While most people hate the idea of eating lobster because it’s cooked alive moments before it’s served, some people actually prefer their dinner to be alive and trying to escape from their mouths between bites.
Casu Marzu is a gourmet Italian sheep cheese packed full of maggots and worms that’s known for its soft and slightly acidic texture. It’s made when a fly lays its eggs on the cheese, the eggs hatch, and the larvae (or maggots) burrow into the cheese. The resulting cheesy-effect is both squishy-soft and tart (this happens when the bugs eat the fats in the cheese and excrete the remains). The aim is to eat the cheese with maggots intact and preferably while they’re still alive, or you’ll just be eating dead maggots, which is more than a little icky.
This dish takes eating frog legs to an entirely new level. In some eastern countries, mainly China, Vietnam and Japan, you can eat live frogs served up filleted with their hearts still beating (and occasionally while their limbs are still moving). It’s all done in front of you while you’re waiting for your meal and you eat the frog complete with beating heart and flailing limbs. The dish has been called out for animal cruelty and it is banned in many countries.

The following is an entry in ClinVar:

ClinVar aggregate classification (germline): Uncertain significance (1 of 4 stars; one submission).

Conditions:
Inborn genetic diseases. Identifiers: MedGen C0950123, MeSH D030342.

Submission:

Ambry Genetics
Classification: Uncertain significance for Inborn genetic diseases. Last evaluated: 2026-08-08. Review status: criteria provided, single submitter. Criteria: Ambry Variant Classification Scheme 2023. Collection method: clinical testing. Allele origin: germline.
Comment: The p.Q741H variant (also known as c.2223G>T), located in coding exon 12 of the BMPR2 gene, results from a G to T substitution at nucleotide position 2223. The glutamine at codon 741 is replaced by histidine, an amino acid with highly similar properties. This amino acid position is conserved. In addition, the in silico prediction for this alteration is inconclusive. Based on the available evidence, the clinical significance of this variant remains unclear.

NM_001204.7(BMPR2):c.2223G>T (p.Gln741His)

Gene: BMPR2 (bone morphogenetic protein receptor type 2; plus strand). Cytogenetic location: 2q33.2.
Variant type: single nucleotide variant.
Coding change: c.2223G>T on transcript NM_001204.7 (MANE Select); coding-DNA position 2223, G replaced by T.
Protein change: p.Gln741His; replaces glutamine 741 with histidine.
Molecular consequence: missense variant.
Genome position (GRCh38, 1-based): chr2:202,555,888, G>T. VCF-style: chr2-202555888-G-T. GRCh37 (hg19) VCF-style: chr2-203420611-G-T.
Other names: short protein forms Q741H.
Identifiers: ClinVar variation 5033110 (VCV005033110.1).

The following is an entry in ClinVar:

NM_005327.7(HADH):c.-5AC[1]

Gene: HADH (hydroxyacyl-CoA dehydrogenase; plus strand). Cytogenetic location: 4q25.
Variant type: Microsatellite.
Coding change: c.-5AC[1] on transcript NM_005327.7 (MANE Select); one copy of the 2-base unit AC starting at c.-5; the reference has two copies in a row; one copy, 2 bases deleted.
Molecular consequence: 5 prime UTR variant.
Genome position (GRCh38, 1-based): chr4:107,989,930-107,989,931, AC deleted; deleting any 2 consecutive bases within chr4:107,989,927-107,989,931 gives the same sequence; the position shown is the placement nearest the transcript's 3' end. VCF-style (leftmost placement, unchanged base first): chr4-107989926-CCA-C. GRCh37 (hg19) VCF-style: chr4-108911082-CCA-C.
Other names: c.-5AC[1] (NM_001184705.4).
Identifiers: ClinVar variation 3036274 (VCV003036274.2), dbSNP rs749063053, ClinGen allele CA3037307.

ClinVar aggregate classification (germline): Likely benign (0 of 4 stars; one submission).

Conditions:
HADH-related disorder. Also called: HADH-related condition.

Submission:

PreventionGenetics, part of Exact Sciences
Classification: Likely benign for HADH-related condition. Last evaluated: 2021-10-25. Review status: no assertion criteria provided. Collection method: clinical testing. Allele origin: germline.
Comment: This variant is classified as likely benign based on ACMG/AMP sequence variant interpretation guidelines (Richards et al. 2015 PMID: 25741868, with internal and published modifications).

Fruit Bat Soup
On the tiny island of Guam, in the western Pacific Ocean, locals like to indulge in a little “kå’kå’du fanihidu fanihi”, a meat dish made with a fox or fruit bat in a coconut milk soup. The still-living bat is nabbed from the wild, rinsed off, and popped into a boiling vat of water, wings, fur, and head intact, and boiled alive before being served up with a dash of coconut milk and vegetables (if you’re lucky). You’re meant to eat everything except the bones and teeth.
Also a type of sashimi, ikizukuri means “prepared alive”, and is a fish dish. Generally, as with lobster, there is a large tank in the restaurant where patrons can go up and choose the fish they want to eat. That alone is objectionable enough for many people, but ikizukuri goes a lot farther than lobster in the cruelty department.When the fish is selected, the chef will gut it and serve it almost immediately. What sets it apart from other entries in this list is that the point of ikizukuri is for the chef to slice off a few pieces of fish, but leave the whole thing largely intact. Not only that, but the bits that are cut off are to be done in such a way that the person eating it can see the fish’s heart beating and mouth moving while they eat it.